Call of the Wild

Thanks to everyone along the way on our recent Keystone tour. Home just in time for Thanksgiving, with time to get some outdoors on before the next trip.

This Globe and Mail piece was sent courtesy of Angela Morris of Toronto. In the context of Banff talk it seems apropos.

Panorama Alaska

Studies suggest that interacting with nature can help children pay attention, motivate them to learn and improve both classroom behaviour and scores on standardized tests. Neuroscientists and psychologists are investigating why nature is good for young brains and how being around trees and shrubs helps recharge the circuitry that children use to focus on a page of fractions or a spelling test.

The dominant idea about how nature helps kids learn is called “attention restoration theory” and is based on evidence that humans have two different kinds of attention. One is directed and takes effort and concentration. It is what students use when they do long division, what adults use to get a memo written at work.

“You only have a certain amount of it,” said University of Michigan brain scientist Marc Berman.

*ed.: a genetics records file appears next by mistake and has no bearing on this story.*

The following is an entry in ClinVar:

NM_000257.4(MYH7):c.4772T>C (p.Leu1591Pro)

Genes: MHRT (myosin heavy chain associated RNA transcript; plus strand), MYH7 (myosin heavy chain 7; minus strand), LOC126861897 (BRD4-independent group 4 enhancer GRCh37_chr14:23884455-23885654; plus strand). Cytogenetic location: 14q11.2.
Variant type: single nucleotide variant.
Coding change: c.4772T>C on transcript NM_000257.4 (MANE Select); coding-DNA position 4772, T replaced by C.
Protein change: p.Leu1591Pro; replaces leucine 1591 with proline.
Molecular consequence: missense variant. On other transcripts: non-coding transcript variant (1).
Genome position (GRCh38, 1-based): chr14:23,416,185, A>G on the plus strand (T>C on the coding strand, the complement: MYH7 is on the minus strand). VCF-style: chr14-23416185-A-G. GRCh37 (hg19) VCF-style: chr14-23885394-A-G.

Directing our attention to a task is very different from having it captured by something in the environment, a butterfly flitting by the window or a car speeding down the street. This is involuntary attention.

“You don’t really have a choice. It just happens. It is activated when something interesting or surprising or loud happens and automatically grabs your attention,” Dr. Berman said.

Engaging the involuntary system allows the directed-attention system to rest and recover, and getting outside in a natural setting is a very good way to switch from one system to the other. Nature offers “soft fascination,” he said.

Please explore the Banff jazz program web site if you have interest in joining us. Plenty of fascination, both soft and loud.